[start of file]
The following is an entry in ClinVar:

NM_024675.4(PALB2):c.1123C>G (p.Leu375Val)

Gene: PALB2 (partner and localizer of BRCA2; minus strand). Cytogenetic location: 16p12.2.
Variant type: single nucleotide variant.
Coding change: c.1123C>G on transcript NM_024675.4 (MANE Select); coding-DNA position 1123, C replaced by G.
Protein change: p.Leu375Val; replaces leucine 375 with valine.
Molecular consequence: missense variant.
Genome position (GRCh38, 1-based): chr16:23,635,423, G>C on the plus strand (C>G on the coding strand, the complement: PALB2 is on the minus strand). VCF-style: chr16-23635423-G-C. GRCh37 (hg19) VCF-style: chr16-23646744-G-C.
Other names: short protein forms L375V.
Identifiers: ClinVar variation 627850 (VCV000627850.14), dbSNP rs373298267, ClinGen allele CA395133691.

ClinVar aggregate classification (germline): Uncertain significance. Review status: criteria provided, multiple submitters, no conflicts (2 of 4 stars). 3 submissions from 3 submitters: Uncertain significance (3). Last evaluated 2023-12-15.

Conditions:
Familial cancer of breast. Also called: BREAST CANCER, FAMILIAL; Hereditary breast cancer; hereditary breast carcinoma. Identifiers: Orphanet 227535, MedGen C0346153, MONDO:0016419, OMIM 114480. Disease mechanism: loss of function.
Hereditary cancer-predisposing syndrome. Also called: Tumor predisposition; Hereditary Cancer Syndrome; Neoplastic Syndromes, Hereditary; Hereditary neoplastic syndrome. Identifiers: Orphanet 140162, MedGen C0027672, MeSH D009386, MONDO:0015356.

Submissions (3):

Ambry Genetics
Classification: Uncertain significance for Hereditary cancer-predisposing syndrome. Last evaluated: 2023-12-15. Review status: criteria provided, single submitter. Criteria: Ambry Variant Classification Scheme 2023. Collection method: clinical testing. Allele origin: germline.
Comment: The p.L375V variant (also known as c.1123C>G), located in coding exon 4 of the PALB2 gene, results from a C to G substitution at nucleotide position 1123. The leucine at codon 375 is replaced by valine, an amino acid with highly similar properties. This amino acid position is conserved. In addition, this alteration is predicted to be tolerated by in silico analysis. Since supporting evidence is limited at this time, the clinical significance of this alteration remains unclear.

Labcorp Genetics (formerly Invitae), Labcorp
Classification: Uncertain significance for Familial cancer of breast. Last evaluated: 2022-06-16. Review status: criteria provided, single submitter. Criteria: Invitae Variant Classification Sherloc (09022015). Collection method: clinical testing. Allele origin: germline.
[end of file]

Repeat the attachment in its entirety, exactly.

The following is an entry in ClinVar:

NM_024675.4(PALB2):c.1123C>G (p.Leu375Val)

Gene: PALB2 (partner and localizer of BRCA2; minus strand). Cytogenetic location: 16p12.2.
Variant type: single nucleotide variant.
Coding change: c.1123C>G on transcript NM_024675.4 (MANE Select); coding-DNA position 1123, C replaced by G.
Protein change: p.Leu375Val; replaces leucine 375 with valine.
Molecular consequence: missense variant.
Genome position (GRCh38, 1-based): chr16:23,635,423, G>C on the plus strand (C>G on the coding strand, the complement: PALB2 is on the minus strand). VCF-style: chr16-23635423-G-C. GRCh37 (hg19) VCF-style: chr16-23646744-G-C.
Other names: short protein forms L375V.
Identifiers: ClinVar variation 627850 (VCV000627850.14), dbSNP rs373298267, ClinGen allele CA395133691.

ClinVar aggregate classification (germline): Uncertain significance. Review status: criteria provided, multiple submitters, no conflicts (2 of 4 stars). 3 submissions from 3 submitters: Uncertain significance (3). Last evaluated 2023-12-15.

Conditions:
Familial cancer of breast. Also called: BREAST CANCER, FAMILIAL; Hereditary breast cancer; hereditary breast carcinoma. Identifiers: Orphanet 227535, MedGen C0346153, MONDO:0016419, OMIM 114480. Disease mechanism: loss of function.
Hereditary cancer-predisposing syndrome. Also called: Tumor predisposition; Hereditary Cancer Syndrome; Neoplastic Syndromes, Hereditary; Hereditary neoplastic syndrome. Identifiers: Orphanet 140162, MedGen C0027672, MeSH D009386, MONDO:0015356.

Submissions (3):

Ambry Genetics
Classification: Uncertain significance for Hereditary cancer-predisposing syndrome. Last evaluated: 2023-12-15. Review status: criteria provided, single submitter. Criteria: Ambry Variant Classification Scheme 2023. Collection method: clinical testing. Allele origin: germline.
Comment: The p.L375V variant (also known as c.1123C>G), located in coding exon 4 of the PALB2 gene, results from a C to G substitution at nucleotide position 1123. The leucine at codon 375 is replaced by valine, an amino acid with highly similar properties. This amino acid position is conserved. In addition, this alteration is predicted to be tolerated by in silico analysis. Since supporting evidence is limited at this time, the clinical significance of this alteration remains unclear.

Labcorp Genetics (formerly Invitae), Labcorp
Classification: Uncertain significance for Familial cancer of breast. Last evaluated: 2022-06-16. Review status: criteria provided, single submitter. Criteria: Invitae Variant Classification Sherloc (09022015). Collection method: clinical testing. Allele origin: germline.